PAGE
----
By the start of the Tour, the UCI will have performed some 160 unnannounced tests, that is, as many as they did in the whole of the 2006 season. This sampling zeal only made sense if it concentrated on the at-risk population. At the beginning of the season, the international federation (as had its opposite numbers at the World Anti-Doping Association, and using WADA's code) identified a target group, based partially on competition results, but also on other criteria like the presence of suspect parameters during blood tests, or the possession of a certificate for abnormally elevated hemocrit.

At the UCI, the target group of 60 riders also included those whose names were cited in the Puerto case. Little by little, as the Tour de France approached--a supersensitive race which was already facing starting without a current winner as long as there is no judgment in the Floyd Landis case--the UCI reduced its target to six or seven riders, belonging to several teams, who were particularly likely to shine in July. "We had information according to which they trained in strange places wearing bizarre uniforms"—which were not their team uniforms, Anne Gripper explained, adding that three of these riders were nicknamed the "Men in Black" [in English in the original].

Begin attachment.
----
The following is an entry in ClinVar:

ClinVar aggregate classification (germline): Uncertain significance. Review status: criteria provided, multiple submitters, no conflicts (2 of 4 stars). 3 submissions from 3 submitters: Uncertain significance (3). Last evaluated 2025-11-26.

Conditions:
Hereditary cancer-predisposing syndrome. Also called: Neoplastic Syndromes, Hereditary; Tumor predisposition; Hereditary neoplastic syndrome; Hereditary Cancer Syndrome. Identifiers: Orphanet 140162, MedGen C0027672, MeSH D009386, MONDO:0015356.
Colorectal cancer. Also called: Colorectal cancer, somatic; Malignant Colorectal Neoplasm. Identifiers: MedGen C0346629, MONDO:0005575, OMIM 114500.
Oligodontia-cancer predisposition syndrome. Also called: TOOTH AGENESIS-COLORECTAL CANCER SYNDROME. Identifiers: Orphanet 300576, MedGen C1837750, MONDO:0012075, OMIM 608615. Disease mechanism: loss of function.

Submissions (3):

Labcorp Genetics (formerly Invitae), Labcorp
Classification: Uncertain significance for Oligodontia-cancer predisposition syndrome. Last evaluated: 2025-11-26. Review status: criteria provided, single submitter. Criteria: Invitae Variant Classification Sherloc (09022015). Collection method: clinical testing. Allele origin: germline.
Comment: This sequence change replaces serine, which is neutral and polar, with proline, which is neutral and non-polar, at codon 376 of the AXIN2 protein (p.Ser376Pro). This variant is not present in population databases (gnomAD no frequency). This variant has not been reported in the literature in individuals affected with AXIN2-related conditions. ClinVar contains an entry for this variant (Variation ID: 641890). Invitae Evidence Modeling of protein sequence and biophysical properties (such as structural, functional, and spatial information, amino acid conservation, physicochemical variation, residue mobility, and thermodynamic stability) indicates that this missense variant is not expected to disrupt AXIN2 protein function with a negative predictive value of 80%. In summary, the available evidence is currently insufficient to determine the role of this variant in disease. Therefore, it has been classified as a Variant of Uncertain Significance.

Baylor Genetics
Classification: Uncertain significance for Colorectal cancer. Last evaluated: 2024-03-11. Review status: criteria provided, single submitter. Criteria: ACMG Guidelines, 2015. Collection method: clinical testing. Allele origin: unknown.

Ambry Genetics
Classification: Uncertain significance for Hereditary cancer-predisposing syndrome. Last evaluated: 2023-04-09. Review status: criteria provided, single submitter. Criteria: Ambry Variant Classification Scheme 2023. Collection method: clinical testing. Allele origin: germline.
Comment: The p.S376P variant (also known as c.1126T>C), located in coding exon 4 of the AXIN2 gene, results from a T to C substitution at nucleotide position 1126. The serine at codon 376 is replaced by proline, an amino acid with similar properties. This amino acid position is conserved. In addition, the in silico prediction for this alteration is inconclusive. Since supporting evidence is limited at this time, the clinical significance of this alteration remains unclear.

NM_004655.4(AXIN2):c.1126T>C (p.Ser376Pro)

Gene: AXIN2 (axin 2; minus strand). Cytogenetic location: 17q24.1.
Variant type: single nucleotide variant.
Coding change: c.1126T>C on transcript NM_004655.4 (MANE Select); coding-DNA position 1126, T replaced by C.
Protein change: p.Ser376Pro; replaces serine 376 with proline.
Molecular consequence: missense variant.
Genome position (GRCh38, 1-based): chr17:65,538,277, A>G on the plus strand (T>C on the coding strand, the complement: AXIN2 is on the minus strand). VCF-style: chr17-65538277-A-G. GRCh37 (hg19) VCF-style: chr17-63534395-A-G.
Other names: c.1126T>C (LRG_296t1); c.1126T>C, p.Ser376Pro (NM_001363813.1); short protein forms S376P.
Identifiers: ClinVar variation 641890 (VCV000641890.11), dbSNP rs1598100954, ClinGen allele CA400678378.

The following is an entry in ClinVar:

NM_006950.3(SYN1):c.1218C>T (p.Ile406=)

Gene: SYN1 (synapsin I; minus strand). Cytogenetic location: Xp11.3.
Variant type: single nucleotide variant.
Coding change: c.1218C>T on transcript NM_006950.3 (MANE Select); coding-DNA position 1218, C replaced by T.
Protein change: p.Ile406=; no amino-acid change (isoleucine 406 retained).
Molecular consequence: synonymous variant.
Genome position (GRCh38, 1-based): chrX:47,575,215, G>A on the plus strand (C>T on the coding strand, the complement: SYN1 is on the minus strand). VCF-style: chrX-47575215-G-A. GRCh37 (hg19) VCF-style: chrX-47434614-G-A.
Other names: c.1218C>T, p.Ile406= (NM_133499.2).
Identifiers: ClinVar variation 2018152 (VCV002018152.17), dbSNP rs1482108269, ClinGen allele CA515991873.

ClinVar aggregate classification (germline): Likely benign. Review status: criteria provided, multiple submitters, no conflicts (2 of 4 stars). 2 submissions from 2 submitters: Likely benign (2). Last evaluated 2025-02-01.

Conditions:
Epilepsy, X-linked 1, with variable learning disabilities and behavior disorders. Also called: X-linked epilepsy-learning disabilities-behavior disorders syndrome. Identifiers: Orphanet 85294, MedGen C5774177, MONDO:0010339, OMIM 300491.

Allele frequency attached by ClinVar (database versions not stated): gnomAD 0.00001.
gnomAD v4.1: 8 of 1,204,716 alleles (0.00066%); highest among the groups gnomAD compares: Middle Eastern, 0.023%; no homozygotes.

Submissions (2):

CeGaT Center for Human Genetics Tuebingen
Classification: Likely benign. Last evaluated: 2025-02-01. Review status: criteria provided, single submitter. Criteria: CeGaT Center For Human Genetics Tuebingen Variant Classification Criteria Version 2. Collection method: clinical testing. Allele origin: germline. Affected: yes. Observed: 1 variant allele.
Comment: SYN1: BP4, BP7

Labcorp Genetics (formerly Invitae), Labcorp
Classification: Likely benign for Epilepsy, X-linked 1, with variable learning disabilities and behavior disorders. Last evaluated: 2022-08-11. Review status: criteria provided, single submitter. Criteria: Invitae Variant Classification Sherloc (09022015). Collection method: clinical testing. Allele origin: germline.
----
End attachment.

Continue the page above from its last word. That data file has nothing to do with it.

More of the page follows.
Responsibility put on the directeurs sportifs

Two "men in black" recently went off to train in an unusual location at which the UCI performed unannounced tests, according to Mme Gripper. A little before the start of the Dauphiné Libéré, a persistent rumor in the peloton claimed that one team being watched trained in black jerseys on the roads of the Côte d’Azur. As far as some riders in the peloton are concerned, a black jersey is not a simple expedient for camouflage, but a rallying symbol for former clients of Michele Ferrari, nicknamed "Dr. EPO. "